How democracy can win again in Hungary

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My political awakening coincided with the systemic changes that took place following the collapse of communism in Hungary in 1989. I was both fascinated and delighted at the rapid democratization of my country.

As a teenager, I persuaded my family to drive me to the Austrian border to see the story unfold: the dismantling of the Iron Curtain, which allowed East German refugees to head west. Reading many new publications and attending rallies for the newly formed democratic political parties, I was carried away by the atmosphere of boundless hope for our future.

Today, such feelings appear as childish naivety, or at least as the product of an idyllic state of mind. Democracy and the future of human civilization are today seriously threatened, in the grip of multifaceted and interwoven crises.

Three decades after the fall of communism, we again face undemocratic political forces in Europe. Their actions often resemble those of the old-fashioned communists, only now they operate on a platform of authoritarian and nativist populism.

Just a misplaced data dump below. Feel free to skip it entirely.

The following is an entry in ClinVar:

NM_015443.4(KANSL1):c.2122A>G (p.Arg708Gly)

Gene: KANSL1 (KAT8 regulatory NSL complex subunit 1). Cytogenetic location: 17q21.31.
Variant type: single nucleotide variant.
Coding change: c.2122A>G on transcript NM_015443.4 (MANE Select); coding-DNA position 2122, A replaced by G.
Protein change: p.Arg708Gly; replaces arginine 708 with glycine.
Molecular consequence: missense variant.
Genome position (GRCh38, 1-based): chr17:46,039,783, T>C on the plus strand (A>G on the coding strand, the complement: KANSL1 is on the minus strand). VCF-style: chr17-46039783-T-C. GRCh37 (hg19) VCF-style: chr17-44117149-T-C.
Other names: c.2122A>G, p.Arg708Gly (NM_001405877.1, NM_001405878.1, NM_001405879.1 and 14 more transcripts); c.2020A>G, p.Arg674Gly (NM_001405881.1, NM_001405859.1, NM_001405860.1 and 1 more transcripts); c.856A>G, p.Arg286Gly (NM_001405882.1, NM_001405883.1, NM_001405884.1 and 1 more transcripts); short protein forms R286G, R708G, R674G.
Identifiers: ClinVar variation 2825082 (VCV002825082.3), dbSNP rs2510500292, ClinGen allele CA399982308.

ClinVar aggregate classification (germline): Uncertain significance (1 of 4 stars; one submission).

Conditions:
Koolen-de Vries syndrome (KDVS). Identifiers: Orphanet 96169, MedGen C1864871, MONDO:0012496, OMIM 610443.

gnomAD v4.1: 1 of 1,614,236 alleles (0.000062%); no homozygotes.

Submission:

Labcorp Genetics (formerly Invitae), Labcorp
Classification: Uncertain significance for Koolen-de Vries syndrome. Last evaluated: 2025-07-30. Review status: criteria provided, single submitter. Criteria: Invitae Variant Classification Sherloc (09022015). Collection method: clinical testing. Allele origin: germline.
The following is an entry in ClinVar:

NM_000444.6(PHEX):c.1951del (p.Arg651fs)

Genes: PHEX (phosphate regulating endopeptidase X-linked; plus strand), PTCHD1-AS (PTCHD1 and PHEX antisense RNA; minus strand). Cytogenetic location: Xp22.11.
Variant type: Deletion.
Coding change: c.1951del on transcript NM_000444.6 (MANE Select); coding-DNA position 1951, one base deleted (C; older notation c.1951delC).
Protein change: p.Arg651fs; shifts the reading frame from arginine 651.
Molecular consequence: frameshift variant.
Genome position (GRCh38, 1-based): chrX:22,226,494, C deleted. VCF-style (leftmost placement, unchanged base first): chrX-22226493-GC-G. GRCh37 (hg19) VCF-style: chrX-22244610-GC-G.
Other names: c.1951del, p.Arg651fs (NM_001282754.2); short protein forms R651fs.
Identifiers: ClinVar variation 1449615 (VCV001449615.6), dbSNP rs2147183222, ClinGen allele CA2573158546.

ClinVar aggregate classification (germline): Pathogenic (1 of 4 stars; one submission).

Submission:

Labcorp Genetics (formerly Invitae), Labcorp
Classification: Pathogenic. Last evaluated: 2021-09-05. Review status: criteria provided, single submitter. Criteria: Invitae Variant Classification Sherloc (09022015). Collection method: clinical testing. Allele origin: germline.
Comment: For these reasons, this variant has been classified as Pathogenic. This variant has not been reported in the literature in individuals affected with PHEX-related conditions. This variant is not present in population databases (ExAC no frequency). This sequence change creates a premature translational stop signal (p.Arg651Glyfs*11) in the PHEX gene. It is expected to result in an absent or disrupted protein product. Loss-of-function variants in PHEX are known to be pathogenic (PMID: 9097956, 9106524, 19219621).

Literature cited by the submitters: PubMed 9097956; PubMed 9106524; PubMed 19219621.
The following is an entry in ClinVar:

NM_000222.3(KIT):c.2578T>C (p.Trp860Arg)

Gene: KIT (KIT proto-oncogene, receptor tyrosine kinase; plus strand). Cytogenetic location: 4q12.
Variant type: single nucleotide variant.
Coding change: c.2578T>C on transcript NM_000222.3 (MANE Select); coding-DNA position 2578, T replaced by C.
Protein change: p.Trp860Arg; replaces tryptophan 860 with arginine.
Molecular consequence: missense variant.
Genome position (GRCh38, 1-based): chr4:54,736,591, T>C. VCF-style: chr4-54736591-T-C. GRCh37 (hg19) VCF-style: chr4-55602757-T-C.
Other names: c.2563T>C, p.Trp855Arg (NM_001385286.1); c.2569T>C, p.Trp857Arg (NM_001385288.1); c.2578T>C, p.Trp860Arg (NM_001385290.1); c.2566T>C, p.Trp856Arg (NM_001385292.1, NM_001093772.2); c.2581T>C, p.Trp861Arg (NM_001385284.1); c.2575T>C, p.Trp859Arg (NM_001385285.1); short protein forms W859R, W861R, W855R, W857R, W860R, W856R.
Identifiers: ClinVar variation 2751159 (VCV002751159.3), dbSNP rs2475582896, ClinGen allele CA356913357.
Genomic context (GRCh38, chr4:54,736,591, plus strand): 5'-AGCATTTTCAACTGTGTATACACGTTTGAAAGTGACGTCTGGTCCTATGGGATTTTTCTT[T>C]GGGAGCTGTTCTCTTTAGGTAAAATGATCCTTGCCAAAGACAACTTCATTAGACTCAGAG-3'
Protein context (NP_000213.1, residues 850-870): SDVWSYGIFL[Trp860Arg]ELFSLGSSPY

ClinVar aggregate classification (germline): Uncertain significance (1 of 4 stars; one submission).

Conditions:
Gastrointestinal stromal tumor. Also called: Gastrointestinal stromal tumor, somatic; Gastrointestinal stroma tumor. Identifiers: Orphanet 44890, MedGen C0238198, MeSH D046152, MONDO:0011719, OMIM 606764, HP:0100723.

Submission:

They still complain, like the communists of old, about “foreign agents” and “enemies of the state” – by which they refer to anyone who opposes their values ​​or their political preferences – and they always denigrate the West, often using the same terms of abuse we heard during communism. Their political practices have eroded democratic norms and institutions, destroying the public sphere and brainwashing citizens through lies and manipulation.

Purpose of nativist populism

The regime of Hungarian Prime Minister Viktor Orbán has almost captured the entire state through the skillful manipulation of democratic institutions and the corruption of the economy. File Image

Nativist populism tends to have only one goal: to monopolize the power of the state and all of its assets. In my country, the regime of Prime Minister Viktor Orbán has almost captured the entire state through the skillful manipulation of democratic institutions and the corruption of the economy. Next year’s parliamentary elections (in which I challenge Orbán) will show whether the capture of the Hungarian state can still be reversed.

I believe it can be. But to hold the populists fully responsible for the erosion of our democracy is to confuse cause and effect. The roots of our democratic shortcomings run deeper than the staunch nationalism of the ruling party, social conservatism, and the eagerness to restrict constitutional rights.

Like the rise of illiberal political parties in old Western democracies, democratic decline in Central and Eastern Europe stems from structural problems such as social injustice and endemic inequalities.

These problems owe much to the mismanagement and abuse of the post-1989 privatization process and the transition to a market economy.